Fee vs. Commission-Based Advisors: What You Need to Know

As a financial professional, the broker you partner with can significantly affect your long-term success. And let’s be honest—when it comes to selecting a firm, money is one of the first topics on the table. But before that conversation even starts, it’s helpful to understand the differences between a fee-based and a commission-based partnership.

Fee-Based vs. Commission-Based

At the most basic level, fee-based financial professionals charge their clients a flat fee. In contrast, commission-based financial professionals receive compensation through one-time commissions earned from financial transactions. Beyond that, there are some key differences and similarities to understand:


A fee-based financial professional usually charges clients a flat fee or rate of approximately one to two percent per year. Commission-based financial professionals will earn a one-time commission from financial transactions, typically from one to six percent, depending on the type of transaction.


Fee-based representatives will likely pay the equivalent (or more) than a commission on investments held for over six years. However, it’s possible that the bulk of your investment may mature in the beginning.

For long-term investments, commission-based representatives will pay an up-front fee that can be more economical. However, that charge will be deducted from the amount of the investment.

Asset Management

And finally, there are differences between how a broker will help each type of advisor take care of assets in the long term:

  • Fee-based: If an asset is illiquid, it may not receive active, long-term management to justify an annual fee—often called the “fee and forget” approach. These investments can be hard to value, making it difficult to determine if the fee is fair. Clients who pay a flat fee for financial consulting may also have to forgo ongoing servicing for that investment.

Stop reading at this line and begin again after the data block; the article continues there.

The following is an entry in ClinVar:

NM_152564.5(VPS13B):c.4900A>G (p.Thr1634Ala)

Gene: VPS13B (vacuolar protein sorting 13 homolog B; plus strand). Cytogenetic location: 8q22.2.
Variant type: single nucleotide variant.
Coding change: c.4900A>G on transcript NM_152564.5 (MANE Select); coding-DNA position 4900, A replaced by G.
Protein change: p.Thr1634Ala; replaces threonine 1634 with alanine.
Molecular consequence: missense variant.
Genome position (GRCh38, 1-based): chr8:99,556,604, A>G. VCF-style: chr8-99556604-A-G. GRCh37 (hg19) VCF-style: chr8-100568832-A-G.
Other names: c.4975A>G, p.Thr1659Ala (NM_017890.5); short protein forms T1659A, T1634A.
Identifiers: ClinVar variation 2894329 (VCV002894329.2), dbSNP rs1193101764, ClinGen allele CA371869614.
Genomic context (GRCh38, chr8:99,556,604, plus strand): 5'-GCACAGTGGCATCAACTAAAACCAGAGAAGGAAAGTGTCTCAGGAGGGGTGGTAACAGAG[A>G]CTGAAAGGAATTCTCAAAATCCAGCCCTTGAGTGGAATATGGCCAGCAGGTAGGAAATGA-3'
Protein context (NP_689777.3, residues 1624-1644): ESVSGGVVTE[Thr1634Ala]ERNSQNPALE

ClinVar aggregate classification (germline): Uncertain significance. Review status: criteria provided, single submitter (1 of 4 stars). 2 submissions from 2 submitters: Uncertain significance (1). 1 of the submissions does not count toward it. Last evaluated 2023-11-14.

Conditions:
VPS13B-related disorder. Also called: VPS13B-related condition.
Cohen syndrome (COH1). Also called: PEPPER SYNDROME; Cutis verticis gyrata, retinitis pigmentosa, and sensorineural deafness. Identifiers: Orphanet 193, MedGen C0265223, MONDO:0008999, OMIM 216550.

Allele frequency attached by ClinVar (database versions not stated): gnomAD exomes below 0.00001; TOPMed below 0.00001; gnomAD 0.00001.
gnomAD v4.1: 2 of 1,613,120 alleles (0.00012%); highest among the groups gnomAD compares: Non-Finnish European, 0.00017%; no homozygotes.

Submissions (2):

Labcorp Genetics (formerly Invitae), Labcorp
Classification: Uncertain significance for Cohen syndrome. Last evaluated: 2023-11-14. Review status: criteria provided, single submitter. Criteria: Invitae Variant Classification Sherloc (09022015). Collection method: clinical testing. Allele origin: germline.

• Commission-based: There is much less ambiguity about the investment and subsequent fee with an up-front commission. Fees are generally higher for more complex investments, requiring additional consultations before making decisions. Further, the financial professional and broker-dealer will typically continue to service (not necessarily monitor) the asset throughout its life for no additional fee.

Responsibility to the Client

Fee-based financial professionals are actually considered fiduciaries—and that title comes with a significant responsibility to the client. This title means these representatives have a duty of care, loyalty, good faith, confidentiality, prudence, and disclosure to their clients. The client’s best interests must come first, and no conflicts of interest can exist.

Similarly, Concorde’s commission-based financial professionals must meet a “best interest” standard. They must also put a client’s interests before their own and exercise reasonable care, diligence, and skill in their recommendations. 

But to meet that client-first responsibility, an advisor shouldn’t feel limited in their options to help. Some of Concorde’s advisors work with legal and tax experts to find the best solution possible, even if it requires thinking outside the box. In fact, many of our representatives are investment advisors who assist with financial planning and wealth management needs. We also have team members who are commercial real estate brokers or obtained their securities licenses to better market and sell investments.

Working with Concorde

Now that we’ve covered the basics, if you want to keep the conversation going or learn more about how we support our advisors, don’t hesitate to contact our team.

Concorde operates as a full-service broker-dealer offering various services to our clients, from asset management to investment and insurance services. Our senior executive leadership has a combined 26 years of experience in alternative investments, but they’re not the only talent leading our team. Our representatives also bring an average of 18 years of industry and alternative investment experience that drives our organization forward.

We have a nationwide presence and do business in all 50 states, with representatives in registered branches across 23 states. We look forward to helping you grow your business and expanding your skillset as a financial professional.

This is for informational purposes only, does not constitute individual investment advice, and should not be relied upon as tax or legal advice. Securities offered through Concorde Investment Services, LLC (CIS), member FINRA/SIPC. Advisory services offered through Concorde Asset Management, LLC (CAM), an SEC registered investment adviser. Insurance products offered through Concorde Insurance Agency, Inc. (CIA).